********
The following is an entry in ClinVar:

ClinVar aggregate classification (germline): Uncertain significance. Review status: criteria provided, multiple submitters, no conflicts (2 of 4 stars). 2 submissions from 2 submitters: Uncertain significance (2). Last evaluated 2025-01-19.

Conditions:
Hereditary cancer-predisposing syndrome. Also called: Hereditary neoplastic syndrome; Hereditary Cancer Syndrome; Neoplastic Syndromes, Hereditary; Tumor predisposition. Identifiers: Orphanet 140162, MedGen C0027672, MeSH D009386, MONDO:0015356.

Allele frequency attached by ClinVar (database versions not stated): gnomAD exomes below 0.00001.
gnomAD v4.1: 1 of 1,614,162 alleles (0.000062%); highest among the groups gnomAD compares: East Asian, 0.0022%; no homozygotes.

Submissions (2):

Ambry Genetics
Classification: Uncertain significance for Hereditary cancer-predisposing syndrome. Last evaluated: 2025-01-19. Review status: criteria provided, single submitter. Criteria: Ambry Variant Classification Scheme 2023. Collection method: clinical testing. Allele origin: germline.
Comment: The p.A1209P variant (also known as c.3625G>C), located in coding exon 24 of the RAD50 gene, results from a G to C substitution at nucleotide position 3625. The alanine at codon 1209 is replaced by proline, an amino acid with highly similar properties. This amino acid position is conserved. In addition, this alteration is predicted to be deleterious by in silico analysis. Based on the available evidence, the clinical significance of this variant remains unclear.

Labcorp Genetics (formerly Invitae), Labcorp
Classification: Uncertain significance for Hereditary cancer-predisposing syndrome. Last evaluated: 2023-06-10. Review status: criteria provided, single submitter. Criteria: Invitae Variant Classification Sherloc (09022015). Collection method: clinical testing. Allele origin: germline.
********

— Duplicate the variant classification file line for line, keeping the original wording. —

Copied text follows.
The following is an entry in ClinVar:

ClinVar aggregate classification (germline): Uncertain significance. Review status: criteria provided, multiple submitters, no conflicts (2 of 4 stars). 2 submissions from 2 submitters: Uncertain significance (2). Last evaluated 2025-01-19.

Conditions:
Hereditary cancer-predisposing syndrome. Also called: Hereditary neoplastic syndrome; Hereditary Cancer Syndrome; Neoplastic Syndromes, Hereditary; Tumor predisposition. Identifiers: Orphanet 140162, MedGen C0027672, MeSH D009386, MONDO:0015356.

Allele frequency attached by ClinVar (database versions not stated): gnomAD exomes below 0.00001.
gnomAD v4.1: 1 of 1,614,162 alleles (0.000062%); highest among the groups gnomAD compares: East Asian, 0.0022%; no homozygotes.

Submissions (2):

Ambry Genetics
Classification: Uncertain significance for Hereditary cancer-predisposing syndrome. Last evaluated: 2025-01-19. Review status: criteria provided, single submitter. Criteria: Ambry Variant Classification Scheme 2023. Collection method: clinical testing. Allele origin: germline.
Comment: The p.A1209P variant (also known as c.3625G>C), located in coding exon 24 of the RAD50 gene, results from a G to C substitution at nucleotide position 3625. The alanine at codon 1209 is replaced by proline, an amino acid with highly similar properties. This amino acid position is conserved. In addition, this alteration is predicted to be deleterious by in silico analysis. Based on the available evidence, the clinical significance of this variant remains unclear.

Labcorp Genetics (formerly Invitae), Labcorp
Classification: Uncertain significance for Hereditary cancer-predisposing syndrome. Last evaluated: 2023-06-10. Review status: criteria provided, single submitter. Criteria: Invitae Variant Classification Sherloc (09022015). Collection method: clinical testing. Allele origin: germline.